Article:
|Posted by winyanmaka07 on July 16, 2012 at 3:25 PM|
It has been a while since I have posted anything in the blog; so I will update to the best of my ability. We currently have five international volunteers. There is Guillaim (sp) from France, Ulricha from Sweden, Jill from the Netherlands, Barbara from Switzerland, and MariLu, from Belgium. They are a very pleasant group of young people and this is a blessing as the weather here has been in "heatwave" status for a couple of weeks now. However, towards evening we have had gentle winds and wonderfully sweet rainshowers to cool us down after the hottest of days. We took a day off on Saturday and took ourselves to Cascade Falls in the Black Hills to swim and lounge around. This has become an annual tradition for the project and it was a welcome break for all.
During our time at the Falls, almost all of us took a took a mudbath, inspired by Jill. We all felt very pampered and beautifully healthy...until we discovered we were also packing little blood worms on our bodies. A few of us washed off before the mud was fully dry. :O) Next, we picked buffalo berries so our cook, Skuya, could make wojapi, a traditional Lakota pudding. She told all of us that we needed to pick two handfuls each to qualify for a portion of the pudding. There are very large thorns in the buffalo berry bush, so it was a daunting task trying to avoid the thorns while getting at the best berries. But each of us successfully picked our share. We are now awaiting the "fruits of our labor". Finally, we were all treated to the excitement of a family on horseback who rode their horses to the water to to cool them down. Cameras were whipped out by everyone there and many pictures were taken of the three horses and their riders; one, a young Lakota man with long, black braids, and his brother with a very long pony tail cascading down his back. Every one was able to get back to enjoying the swimming hole after they left.
After we left the Falls, we toured the Black Hills and were hoping to see some buffalo. Noone was disappointed when, rounding a bend in the road, we saw a buffalo on the road and three more in the pasture. They appeared to be and bulls and they obviously were feeling feisty. When they noticed us watching them, they decided to honor us with a show and headbutted each other several times. Then they would stop and look at us as if to say "Did you get that on film?" Of course, we did. We also saw the deer and the antelope play, a marmot, and a prairie dog village. We ended our day with a visit to the Crazy Horse memorial, and found our way back to camp by 1:30 a.m.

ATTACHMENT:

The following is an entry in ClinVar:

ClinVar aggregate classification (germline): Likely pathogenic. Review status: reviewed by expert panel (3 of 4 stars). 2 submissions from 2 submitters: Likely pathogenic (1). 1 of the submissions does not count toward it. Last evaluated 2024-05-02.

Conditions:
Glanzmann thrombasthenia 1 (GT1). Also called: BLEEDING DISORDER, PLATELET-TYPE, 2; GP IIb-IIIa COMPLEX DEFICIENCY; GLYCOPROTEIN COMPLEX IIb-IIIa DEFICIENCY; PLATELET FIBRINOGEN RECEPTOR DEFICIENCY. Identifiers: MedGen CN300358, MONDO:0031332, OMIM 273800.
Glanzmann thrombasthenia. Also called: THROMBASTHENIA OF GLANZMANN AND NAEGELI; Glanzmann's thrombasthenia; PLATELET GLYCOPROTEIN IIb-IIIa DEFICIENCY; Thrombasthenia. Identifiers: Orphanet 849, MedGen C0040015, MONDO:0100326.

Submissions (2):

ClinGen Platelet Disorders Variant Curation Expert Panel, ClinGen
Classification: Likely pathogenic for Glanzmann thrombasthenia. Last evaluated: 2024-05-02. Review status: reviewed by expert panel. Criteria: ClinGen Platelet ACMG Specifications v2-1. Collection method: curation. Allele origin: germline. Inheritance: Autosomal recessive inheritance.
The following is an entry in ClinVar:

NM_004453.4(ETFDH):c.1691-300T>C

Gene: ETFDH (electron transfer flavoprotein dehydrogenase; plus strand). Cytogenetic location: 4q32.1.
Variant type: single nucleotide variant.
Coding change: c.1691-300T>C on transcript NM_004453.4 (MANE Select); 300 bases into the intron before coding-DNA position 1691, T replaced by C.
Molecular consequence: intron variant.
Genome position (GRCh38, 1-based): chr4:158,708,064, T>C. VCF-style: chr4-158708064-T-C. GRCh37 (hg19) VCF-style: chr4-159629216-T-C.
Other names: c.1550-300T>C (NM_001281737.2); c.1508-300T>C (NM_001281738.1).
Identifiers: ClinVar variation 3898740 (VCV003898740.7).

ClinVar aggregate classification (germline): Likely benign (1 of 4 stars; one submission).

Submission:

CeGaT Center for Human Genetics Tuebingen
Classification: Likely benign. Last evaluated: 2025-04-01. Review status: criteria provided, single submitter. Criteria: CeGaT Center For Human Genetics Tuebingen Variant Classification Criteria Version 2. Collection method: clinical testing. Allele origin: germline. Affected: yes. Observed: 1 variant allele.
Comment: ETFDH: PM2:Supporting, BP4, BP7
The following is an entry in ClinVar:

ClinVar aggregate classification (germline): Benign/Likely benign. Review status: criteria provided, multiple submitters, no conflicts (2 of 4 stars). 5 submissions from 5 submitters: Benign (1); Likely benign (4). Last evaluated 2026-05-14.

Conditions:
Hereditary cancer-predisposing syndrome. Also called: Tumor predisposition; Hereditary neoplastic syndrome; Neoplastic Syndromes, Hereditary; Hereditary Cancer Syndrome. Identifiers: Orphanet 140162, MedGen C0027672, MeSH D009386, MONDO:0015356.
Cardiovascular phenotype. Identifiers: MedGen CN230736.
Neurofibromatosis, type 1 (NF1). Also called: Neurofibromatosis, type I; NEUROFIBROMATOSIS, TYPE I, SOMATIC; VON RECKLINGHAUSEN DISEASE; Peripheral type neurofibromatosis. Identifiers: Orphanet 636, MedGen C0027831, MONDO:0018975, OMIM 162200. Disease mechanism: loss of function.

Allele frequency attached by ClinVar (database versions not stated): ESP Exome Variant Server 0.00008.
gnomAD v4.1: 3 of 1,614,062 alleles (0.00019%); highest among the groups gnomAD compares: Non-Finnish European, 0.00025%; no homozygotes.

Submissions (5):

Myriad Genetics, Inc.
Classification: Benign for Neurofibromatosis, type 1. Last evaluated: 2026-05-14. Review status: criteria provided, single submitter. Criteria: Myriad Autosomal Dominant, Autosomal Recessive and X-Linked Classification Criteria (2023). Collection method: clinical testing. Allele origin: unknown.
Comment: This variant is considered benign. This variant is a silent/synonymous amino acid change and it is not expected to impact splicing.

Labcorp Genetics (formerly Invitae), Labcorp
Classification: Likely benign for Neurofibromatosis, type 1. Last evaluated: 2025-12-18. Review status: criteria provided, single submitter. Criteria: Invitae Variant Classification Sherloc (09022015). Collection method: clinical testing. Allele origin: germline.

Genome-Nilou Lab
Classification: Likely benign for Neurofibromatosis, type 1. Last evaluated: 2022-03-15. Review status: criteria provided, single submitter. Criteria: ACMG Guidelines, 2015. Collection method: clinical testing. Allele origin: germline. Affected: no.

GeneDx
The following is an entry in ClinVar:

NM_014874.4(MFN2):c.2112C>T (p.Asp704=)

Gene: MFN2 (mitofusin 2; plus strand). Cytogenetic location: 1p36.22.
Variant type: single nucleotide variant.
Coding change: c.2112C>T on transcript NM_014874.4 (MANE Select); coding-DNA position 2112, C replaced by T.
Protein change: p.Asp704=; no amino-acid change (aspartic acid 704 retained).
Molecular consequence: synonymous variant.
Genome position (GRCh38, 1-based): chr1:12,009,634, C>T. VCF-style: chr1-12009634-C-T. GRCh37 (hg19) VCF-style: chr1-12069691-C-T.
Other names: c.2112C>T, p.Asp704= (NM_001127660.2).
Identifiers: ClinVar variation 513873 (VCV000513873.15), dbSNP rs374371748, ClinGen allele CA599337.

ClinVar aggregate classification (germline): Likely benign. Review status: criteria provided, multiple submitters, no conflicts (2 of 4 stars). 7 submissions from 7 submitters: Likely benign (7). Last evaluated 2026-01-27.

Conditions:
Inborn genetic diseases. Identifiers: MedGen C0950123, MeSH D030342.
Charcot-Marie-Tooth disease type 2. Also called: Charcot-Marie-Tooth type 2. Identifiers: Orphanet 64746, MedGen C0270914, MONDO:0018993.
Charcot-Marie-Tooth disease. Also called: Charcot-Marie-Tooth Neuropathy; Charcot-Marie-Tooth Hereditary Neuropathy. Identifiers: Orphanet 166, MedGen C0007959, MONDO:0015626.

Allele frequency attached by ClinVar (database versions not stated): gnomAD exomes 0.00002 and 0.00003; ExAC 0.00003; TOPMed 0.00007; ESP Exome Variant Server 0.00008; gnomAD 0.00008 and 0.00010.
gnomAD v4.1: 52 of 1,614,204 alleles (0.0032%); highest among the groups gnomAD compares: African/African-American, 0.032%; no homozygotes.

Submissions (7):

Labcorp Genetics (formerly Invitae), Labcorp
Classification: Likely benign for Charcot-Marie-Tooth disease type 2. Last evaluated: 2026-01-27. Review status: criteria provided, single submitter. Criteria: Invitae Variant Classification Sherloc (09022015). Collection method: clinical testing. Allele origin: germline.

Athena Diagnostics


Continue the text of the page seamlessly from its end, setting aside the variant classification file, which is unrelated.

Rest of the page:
Work on the initial foundational cylinder of the dome is nearing ground level, and we are very excited to get on with the next phase of it, which is outlining the dome design into the earth and digging out (by hand) this part of the foundation. Once completed, we will start laying the bags again. We have taken many pictures and will post in the next few days.
At this time, we are sorely in need of your support for fuel money; $800 is still our request, as that amount will get us through the next couple of months very nicely. This will include a trip to the Cheyenne River reservation to pick up a Lakota grandmother who will be the keynote speaker at a fundraiser in Fort Collins, Colorado to support the Peace and Dignity Journey runners. For more information on this most important Run, please visit their site at www.peaceanddignityjourneys.org and friend them on Facebook for a daily update on their progress. They will arrive here in Wounded Knee on, or near, July 24-27 and after spending a day to two, they will run to Fort Collins. Our fundraiser will be on August 4th at the Global Village Museum at 200 West Mountain from 3 - 6 p.m. Refreshments will be served. At that time, we will gladly accept gas cards, phone cards, water, running shoes, socks, pemmican, jerky, and other dried, camping foodstuff.
We humbly ask that you dig deep into your pockets and hearts to support us in our efforts to bring alternative housing to young Lakota families, as well to Lakota grandmothers who are raising their grandchildren.
Questions? Send them to my e-mail, or call at (605) 441-1661. Phone and internet reception and connectivity is a bit "iffy" at best, but if you leave a message, I WILL get back to you. Donations can be made via Paypal, found on this site. Pilamaye na Wicosani to each of you and those you love.